Music is in our DNA (Your Curated Music Playlist Here!)

 

 

via GIPHY

We hope you’re still enjoying the music high we got from our segment with Dr. Portia K. Maultsby last week. We learned that music really is in our DNA and that our music -- music that comes from African culture has literally empowered and set the tone for so many genres that we know and love today.

 

See her chart below:

The Evolution of African American Music chart by Dr. Portia K Maultsby

As promised, she didn’t leave us without a dope beat to step to! 😉  

Below she shared curated Black Music Month playlist to enjoy. Her list takes us through a journey of African American history. It starts in the era of slavery and continues through more present-day music, in what we can call the Black Lives Matter Era. 

Turn your speakers up! Get moving and grooving. 

Keep count – how many of these songs do you know?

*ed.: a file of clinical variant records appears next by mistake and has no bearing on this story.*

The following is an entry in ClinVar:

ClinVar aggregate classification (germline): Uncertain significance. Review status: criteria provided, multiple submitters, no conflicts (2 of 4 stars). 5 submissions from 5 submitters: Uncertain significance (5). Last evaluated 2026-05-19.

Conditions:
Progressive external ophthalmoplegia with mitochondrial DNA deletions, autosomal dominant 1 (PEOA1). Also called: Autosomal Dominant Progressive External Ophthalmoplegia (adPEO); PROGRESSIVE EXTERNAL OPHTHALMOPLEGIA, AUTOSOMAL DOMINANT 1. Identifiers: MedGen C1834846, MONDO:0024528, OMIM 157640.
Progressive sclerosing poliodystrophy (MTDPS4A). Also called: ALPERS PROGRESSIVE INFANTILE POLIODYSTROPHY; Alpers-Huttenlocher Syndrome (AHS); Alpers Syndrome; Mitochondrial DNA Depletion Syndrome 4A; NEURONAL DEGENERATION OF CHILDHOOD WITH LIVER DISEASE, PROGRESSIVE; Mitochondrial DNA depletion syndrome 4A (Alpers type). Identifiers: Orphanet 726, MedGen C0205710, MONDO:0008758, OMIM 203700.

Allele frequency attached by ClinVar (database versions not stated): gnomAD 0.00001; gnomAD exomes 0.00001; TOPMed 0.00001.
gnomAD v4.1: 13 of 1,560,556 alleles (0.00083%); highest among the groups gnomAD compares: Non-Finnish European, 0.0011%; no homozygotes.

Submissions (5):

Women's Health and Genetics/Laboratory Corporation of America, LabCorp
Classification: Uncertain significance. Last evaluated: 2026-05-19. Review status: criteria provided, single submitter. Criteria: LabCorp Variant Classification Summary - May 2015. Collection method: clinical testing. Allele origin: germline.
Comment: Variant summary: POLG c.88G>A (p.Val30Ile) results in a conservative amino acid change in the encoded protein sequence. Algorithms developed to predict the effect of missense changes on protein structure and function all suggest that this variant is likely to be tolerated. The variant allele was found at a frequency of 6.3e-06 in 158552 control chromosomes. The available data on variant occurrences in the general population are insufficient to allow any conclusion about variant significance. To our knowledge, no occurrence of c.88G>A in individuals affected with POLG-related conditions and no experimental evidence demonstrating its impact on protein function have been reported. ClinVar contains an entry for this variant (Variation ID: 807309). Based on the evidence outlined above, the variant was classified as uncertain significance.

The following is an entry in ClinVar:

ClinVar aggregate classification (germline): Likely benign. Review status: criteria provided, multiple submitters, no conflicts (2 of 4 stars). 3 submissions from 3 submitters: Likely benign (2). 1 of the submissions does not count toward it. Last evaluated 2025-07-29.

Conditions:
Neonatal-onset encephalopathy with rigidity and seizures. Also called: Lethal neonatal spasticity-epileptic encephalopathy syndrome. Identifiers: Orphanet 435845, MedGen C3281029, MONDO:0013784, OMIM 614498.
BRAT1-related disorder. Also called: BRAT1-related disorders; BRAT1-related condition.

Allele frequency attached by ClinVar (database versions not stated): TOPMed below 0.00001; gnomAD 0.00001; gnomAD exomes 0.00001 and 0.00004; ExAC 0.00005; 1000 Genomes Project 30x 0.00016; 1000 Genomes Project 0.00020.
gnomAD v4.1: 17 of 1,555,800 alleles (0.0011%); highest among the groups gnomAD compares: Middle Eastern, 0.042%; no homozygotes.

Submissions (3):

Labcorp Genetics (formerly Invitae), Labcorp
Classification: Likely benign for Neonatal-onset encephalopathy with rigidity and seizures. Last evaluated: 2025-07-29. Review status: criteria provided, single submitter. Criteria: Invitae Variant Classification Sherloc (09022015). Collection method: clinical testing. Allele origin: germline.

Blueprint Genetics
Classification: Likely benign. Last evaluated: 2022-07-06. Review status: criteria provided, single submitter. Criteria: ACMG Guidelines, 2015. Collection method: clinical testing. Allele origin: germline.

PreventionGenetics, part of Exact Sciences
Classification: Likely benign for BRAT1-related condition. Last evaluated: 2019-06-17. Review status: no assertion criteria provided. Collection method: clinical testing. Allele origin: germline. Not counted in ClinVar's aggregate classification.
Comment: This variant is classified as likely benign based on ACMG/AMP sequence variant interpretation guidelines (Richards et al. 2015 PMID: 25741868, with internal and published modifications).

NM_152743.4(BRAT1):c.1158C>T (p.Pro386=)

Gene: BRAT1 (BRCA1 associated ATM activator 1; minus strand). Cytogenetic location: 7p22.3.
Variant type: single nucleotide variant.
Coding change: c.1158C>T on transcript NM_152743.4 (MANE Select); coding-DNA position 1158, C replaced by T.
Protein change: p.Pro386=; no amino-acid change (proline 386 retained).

via GIPHY

 

The Era of Slavery 

 

Jim Crow Era

 

Civil Rights Era 

See also:

Juxtaposition and intersection of "Civil Rights" and "Black Power"

 Black Power ideology spreads among youth/young adults

 

Additional suggested songs:

Post Civil-Rights / Era of Desegregation: Funk as Social Commentary

In this segment, Dr. Maultsby also shared:

 

and

 

Black Lives Matter

 

Also in this segment, Kendrick Lamar's "Alright".

Wendi, our African Ancestry Hypewoman and LIVE producer shared ⭐ her pick, too: Liberation (Outkast featuring Cee-lo)

How did y'all feel about this playlist? Some hits, right?! Let us know which one(s) were the most meaningful to you! 

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By Bria Baylor 2 Comments SHARE
  • Gwen C. on

    Nina Simone song: Mississippi Goddamn still has relevance today! Sad history- so many nameless, faceless, forgotten people who fought for Civil Rights in Mississippi during the 60s. Lots of folks still standing up for equality and justice!

  • Gwen C. on

    Nina Simone song: Mississippi Goddamn still has relevance today! Sad history- so many nameless, faceless, forgotten people who fought for Civil Rights in Mississippi during the 60s. Lots of folks still standing up for equality and justice!


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